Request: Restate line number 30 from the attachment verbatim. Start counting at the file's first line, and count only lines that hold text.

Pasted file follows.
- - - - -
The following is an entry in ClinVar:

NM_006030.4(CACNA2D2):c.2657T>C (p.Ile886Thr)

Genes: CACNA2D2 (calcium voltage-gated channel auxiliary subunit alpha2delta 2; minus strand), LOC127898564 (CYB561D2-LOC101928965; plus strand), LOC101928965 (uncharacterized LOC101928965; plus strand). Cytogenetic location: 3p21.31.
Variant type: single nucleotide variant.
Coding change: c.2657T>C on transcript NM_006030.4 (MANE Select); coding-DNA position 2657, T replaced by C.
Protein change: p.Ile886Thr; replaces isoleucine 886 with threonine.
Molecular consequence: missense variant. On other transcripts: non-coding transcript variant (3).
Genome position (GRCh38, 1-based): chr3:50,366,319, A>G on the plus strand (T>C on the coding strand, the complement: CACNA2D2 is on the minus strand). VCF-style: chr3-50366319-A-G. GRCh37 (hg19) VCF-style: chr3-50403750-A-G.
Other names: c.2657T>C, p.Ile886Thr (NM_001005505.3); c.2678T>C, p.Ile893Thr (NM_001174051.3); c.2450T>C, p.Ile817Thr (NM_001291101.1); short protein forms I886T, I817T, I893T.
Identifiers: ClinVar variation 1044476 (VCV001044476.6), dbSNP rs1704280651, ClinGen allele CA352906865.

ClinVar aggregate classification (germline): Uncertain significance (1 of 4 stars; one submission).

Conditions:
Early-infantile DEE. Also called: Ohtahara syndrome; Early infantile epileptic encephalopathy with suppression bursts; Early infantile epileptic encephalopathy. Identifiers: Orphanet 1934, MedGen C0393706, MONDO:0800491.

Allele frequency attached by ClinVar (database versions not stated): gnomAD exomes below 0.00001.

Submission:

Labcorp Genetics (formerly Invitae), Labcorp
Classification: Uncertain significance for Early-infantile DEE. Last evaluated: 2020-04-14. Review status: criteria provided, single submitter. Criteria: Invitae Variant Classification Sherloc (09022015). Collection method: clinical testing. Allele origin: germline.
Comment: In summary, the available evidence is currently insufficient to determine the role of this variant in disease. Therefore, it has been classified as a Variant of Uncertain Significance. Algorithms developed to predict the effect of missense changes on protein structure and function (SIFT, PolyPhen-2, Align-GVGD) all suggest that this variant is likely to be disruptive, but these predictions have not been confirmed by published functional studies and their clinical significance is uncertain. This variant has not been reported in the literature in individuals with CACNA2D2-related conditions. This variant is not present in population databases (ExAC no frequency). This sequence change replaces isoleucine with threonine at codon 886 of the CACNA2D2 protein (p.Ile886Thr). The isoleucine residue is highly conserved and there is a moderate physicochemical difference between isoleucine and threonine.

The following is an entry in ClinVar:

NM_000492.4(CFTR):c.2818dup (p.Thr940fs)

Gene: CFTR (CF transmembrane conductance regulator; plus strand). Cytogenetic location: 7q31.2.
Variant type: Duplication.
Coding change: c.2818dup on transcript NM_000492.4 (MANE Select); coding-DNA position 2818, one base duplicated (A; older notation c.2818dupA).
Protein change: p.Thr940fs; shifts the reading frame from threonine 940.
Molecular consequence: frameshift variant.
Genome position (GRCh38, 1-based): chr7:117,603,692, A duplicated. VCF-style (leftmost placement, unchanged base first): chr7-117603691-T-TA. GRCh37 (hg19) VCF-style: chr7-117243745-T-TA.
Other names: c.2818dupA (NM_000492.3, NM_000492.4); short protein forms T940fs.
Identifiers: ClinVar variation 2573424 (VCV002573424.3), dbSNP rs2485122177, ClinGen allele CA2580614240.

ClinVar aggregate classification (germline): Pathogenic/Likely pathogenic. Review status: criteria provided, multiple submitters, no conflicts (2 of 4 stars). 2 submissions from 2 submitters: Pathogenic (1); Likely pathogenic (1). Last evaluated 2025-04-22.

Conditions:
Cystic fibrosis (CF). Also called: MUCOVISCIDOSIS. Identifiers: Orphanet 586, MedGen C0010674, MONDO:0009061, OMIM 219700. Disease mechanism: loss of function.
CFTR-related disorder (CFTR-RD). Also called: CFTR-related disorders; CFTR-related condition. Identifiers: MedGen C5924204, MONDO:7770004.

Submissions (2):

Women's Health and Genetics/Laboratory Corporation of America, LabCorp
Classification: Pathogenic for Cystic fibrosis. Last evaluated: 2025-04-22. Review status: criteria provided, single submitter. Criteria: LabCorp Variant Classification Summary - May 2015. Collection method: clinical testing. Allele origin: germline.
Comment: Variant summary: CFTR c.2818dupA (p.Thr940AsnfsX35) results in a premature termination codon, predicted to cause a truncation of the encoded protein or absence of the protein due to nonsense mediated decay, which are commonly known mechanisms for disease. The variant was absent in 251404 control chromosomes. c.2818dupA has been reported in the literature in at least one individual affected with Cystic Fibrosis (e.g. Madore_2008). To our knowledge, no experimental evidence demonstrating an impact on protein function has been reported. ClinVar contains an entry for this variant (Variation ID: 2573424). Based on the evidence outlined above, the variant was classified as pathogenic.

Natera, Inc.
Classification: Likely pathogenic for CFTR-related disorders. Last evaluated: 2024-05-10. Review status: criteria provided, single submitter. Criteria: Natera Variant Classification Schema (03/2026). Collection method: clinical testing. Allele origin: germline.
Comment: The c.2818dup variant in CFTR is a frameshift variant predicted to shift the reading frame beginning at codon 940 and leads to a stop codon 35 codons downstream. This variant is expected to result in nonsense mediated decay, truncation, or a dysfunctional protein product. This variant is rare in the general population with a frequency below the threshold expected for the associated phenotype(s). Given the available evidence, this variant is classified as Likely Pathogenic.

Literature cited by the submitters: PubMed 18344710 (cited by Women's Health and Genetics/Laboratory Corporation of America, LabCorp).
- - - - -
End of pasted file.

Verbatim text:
Conditions: